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‘Velma’ Season 2 Review: An Improvement But Still Insufferable

After a 14-month hiatus, Mindy Kaling’s Velma series has returned for its second season. 

‘Velma’ S2 Review: An Improvement But Still Insufferable
Velma / Image Courtesy of Max

What is Velma?

One of the most hated series ever, Velma, has officially returned for its second season after a June 2023 renewal. The move came as a surprise to most, and many attribute the success of the first season to hate-watching given its overwhelmingly negative reception. 

Velma follows a South-Asian version of the beloved Scooby-Doo character as she solves a mystery in her native Crystal Cove. The show features alternate versions of the Mystery Incorporated team and is truly a reimagining as the show feels more like a soap opera complete with teen drama rather than a corny mystery. These changes have led to nothing but controversy for the series, providing its own marketing.

‘Velma’ S2 Review: An Improvement But Still Insufferable
Velma / Image Courtesy of Max

How Does It Compare To Season 1?

And now that the second season is here (in a binge drop nonetheless), I have more than a few thoughts regarding how the show compares its first and second seasons. First and foremost, I would like to get what little positives I have out of the way. Mindy is great casting as the orange-clad sleuth and her voice acting is perfect for the role, but Mindy’s humour fails to captivate me as a viewer. 

And to be entirely fair, it is a lot better than the previous season where they do seem to dial down on the vulgarities in terms of swearing and unnecessary (not to mention uncomfortable) sex references. This all makes it come across as a lot more family friendly — something that Scooby-Doo should be, at least in my opinion. 

Where Does It Go Wrong? 

As much as they set out to improve on the series, it’s obvious this project was doomed from the beginning. Following up on the first season, which I personally find as one of my least favourite seasons of television ever, they would either have to reboot or just ignore the characterization presented in the first season (which played into harmful stereotypes and disgusting caricatures of fan favourites).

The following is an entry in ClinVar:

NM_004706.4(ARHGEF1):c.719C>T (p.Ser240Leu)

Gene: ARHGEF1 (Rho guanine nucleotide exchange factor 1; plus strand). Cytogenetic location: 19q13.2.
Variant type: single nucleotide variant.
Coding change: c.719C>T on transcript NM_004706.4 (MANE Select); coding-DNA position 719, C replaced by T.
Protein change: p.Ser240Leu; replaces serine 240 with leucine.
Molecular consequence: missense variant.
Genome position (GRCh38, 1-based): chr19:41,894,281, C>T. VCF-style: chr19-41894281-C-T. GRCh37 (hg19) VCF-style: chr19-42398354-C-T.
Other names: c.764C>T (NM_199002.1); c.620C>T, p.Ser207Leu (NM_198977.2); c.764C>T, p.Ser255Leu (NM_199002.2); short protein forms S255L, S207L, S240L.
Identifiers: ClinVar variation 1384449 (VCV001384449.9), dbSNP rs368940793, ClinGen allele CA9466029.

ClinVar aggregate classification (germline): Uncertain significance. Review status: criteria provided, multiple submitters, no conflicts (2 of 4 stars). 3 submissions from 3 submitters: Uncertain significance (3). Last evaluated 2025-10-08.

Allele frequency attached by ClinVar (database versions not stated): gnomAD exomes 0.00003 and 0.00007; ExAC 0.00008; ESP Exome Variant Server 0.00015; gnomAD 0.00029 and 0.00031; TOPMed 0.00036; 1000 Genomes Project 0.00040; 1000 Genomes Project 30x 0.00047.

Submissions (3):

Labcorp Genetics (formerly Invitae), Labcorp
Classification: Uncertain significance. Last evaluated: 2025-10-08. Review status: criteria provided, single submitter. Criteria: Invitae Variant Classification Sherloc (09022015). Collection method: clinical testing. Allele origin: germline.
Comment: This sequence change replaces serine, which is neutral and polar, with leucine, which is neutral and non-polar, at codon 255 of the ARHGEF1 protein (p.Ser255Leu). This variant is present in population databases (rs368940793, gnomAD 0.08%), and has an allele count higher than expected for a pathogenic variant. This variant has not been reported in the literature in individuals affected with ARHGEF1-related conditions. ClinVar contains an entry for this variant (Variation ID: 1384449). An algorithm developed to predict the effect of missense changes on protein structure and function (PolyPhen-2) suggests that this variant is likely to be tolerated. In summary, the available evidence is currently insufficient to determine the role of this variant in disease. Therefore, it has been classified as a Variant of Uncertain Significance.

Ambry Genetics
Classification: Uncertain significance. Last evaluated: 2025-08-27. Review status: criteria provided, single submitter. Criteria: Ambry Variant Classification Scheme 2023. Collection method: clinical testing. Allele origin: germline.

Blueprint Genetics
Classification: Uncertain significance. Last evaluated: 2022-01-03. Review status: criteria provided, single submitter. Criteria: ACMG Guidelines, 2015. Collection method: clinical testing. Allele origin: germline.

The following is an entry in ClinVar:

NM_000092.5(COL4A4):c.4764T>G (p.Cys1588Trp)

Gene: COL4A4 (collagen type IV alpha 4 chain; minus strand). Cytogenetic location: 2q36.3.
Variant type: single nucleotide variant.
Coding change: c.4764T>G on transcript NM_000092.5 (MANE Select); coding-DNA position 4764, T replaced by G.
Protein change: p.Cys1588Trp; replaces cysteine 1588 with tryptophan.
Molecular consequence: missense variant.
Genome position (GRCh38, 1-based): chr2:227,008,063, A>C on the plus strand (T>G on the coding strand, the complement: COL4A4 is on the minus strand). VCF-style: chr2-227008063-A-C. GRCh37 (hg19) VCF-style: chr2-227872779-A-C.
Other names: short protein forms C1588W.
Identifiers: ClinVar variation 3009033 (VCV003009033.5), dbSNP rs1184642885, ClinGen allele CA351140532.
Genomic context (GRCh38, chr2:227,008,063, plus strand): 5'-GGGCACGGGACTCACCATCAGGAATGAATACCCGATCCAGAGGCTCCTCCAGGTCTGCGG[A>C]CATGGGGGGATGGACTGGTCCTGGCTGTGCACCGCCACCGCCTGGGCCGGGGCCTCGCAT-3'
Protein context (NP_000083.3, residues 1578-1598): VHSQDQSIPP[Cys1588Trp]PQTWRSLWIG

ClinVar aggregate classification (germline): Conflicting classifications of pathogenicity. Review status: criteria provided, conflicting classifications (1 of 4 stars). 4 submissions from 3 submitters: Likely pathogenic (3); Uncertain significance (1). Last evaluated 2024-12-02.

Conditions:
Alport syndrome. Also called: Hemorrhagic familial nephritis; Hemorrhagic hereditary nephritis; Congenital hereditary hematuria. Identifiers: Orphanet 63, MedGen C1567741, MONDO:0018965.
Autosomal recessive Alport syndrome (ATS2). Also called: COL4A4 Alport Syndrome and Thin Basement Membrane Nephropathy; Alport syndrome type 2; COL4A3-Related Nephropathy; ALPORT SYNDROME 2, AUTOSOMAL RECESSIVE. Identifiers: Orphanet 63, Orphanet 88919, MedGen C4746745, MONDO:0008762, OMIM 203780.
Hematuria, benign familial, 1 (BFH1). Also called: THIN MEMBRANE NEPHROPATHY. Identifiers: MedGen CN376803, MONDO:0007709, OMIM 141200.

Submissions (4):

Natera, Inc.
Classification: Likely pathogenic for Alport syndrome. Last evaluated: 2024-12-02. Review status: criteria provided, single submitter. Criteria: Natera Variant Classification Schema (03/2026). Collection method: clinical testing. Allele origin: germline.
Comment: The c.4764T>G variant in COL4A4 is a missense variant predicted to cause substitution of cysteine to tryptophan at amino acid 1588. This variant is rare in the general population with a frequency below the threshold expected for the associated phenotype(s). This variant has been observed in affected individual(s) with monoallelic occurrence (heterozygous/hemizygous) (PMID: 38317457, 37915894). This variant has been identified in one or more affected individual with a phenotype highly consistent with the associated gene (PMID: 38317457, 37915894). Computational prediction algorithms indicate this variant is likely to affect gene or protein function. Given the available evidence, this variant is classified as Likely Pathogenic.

There’s an interesting decision from the creatives that directly betrays a comment they said during the marketing of the first season and although I don’t want to go into too much detail to preserve the spoiler, I found it corny and a good homage but poorly written. The writing in this series is so drawn out over its 260-minute runtime and it’s frustratingly repetitive. 

‘Velma’ S2 Review: An Improvement But Still Insufferable
Velma / Image Courtesy of Max

I think how convoluted it becomes during the middle-end portions of the season also bogs it down heavily, it’s difficult to understand and not boring exactly — but uninteresting which is arguably worse. Norville (Shaggy without the iconic nickname) barely has any presence this season and overall takes a step back compared to how heavily he was featured in the series’ predecessor. Fred Jones continues to be played as a joke and continues to be deprecated to a point where you can’t help but feel sad for the character. 

And that truly is where the show is at its worst, one of its central points is that women have it hard, which is obviously valid but they do this in ways that aren’t subtle or funny and it’s often just downright disrespectful to these characters and the source material they’re based on. Freedom of adaptation is one thing, but there becomes a point where you wonder if the team behind this series have it out for these iconic figures. 

Velma tries to fix the monstrosity that was season one with its second season, but it’s evident the hole is too deep to get out of and in turn, these creatives are stuck in a corner. Through a series of slight improvements, the show does manage to put out a slightly better but still insufferable sequel to an extremely hated series. 

‘Velma’ S2 Review: An Improvement But Still Insufferable
Velma / Image Courtesy of Max

Velma stars Mindy Kaling as Velma Dinkley, Glenn Howerton as Fred Jones, Constance Wu as Daphne Blake, Sam Richardson as Norville Rogers and is created by Kaling and Charlie Grandy. All ten episodes of the show’s second season are now streaming on Max. 

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Zanda is the Editor-in-Chief of Feature First and oversees the publishing of the outlet and content of the social media pages. He is based in Queensland, Australia and may or may not have a life like cardboard cut-out of Ryan Gosling in his room. Zanda has been actively turning Feature First into a reliable and high quality entertainment outlet since 2023.